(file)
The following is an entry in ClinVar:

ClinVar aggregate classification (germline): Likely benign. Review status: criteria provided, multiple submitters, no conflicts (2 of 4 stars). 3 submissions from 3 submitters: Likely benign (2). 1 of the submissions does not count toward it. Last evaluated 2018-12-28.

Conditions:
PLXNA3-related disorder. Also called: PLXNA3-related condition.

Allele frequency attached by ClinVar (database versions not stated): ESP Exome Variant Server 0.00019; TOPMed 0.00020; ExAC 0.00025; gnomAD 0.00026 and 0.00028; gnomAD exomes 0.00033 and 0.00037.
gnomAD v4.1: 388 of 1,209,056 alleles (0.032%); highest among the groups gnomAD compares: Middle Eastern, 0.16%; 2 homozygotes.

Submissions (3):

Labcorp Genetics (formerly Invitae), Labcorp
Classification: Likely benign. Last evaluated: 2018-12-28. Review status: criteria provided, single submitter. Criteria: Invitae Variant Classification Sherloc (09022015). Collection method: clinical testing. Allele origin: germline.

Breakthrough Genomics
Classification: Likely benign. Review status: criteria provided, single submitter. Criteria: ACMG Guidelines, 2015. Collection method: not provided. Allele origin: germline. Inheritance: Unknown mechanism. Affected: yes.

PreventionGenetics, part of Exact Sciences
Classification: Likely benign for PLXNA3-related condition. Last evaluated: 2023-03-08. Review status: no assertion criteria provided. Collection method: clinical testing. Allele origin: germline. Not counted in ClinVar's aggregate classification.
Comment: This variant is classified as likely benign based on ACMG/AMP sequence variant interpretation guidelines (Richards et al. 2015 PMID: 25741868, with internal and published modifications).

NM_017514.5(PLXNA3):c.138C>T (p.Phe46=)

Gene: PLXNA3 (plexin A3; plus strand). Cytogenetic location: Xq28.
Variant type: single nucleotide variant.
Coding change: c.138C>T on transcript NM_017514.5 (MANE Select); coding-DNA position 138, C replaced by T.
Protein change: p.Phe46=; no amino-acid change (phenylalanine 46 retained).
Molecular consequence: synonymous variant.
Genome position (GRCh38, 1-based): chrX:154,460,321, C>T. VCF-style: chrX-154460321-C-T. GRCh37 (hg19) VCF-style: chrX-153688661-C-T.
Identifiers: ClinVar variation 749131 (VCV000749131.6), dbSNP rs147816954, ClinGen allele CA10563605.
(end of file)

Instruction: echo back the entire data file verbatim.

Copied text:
The following is an entry in ClinVar:

ClinVar aggregate classification (germline): Likely benign. Review status: criteria provided, multiple submitters, no conflicts (2 of 4 stars). 3 submissions from 3 submitters: Likely benign (2). 1 of the submissions does not count toward it. Last evaluated 2018-12-28.

Conditions:
PLXNA3-related disorder. Also called: PLXNA3-related condition.

Allele frequency attached by ClinVar (database versions not stated): ESP Exome Variant Server 0.00019; TOPMed 0.00020; ExAC 0.00025; gnomAD 0.00026 and 0.00028; gnomAD exomes 0.00033 and 0.00037.
gnomAD v4.1: 388 of 1,209,056 alleles (0.032%); highest among the groups gnomAD compares: Middle Eastern, 0.16%; 2 homozygotes.

Submissions (3):

Labcorp Genetics (formerly Invitae), Labcorp
Classification: Likely benign. Last evaluated: 2018-12-28. Review status: criteria provided, single submitter. Criteria: Invitae Variant Classification Sherloc (09022015). Collection method: clinical testing. Allele origin: germline.

Breakthrough Genomics
Classification: Likely benign. Review status: criteria provided, single submitter. Criteria: ACMG Guidelines, 2015. Collection method: not provided. Allele origin: germline. Inheritance: Unknown mechanism. Affected: yes.

PreventionGenetics, part of Exact Sciences
Classification: Likely benign for PLXNA3-related condition. Last evaluated: 2023-03-08. Review status: no assertion criteria provided. Collection method: clinical testing. Allele origin: germline. Not counted in ClinVar's aggregate classification.
Comment: This variant is classified as likely benign based on ACMG/AMP sequence variant interpretation guidelines (Richards et al. 2015 PMID: 25741868, with internal and published modifications).

NM_017514.5(PLXNA3):c.138C>T (p.Phe46=)

Gene: PLXNA3 (plexin A3; plus strand). Cytogenetic location: Xq28.
Variant type: single nucleotide variant.
Coding change: c.138C>T on transcript NM_017514.5 (MANE Select); coding-DNA position 138, C replaced by T.
Protein change: p.Phe46=; no amino-acid change (phenylalanine 46 retained).
Molecular consequence: synonymous variant.
Genome position (GRCh38, 1-based): chrX:154,460,321, C>T. VCF-style: chrX-154460321-C-T. GRCh37 (hg19) VCF-style: chrX-153688661-C-T.
Identifiers: ClinVar variation 749131 (VCV000749131.6), dbSNP rs147816954, ClinGen allele CA10563605.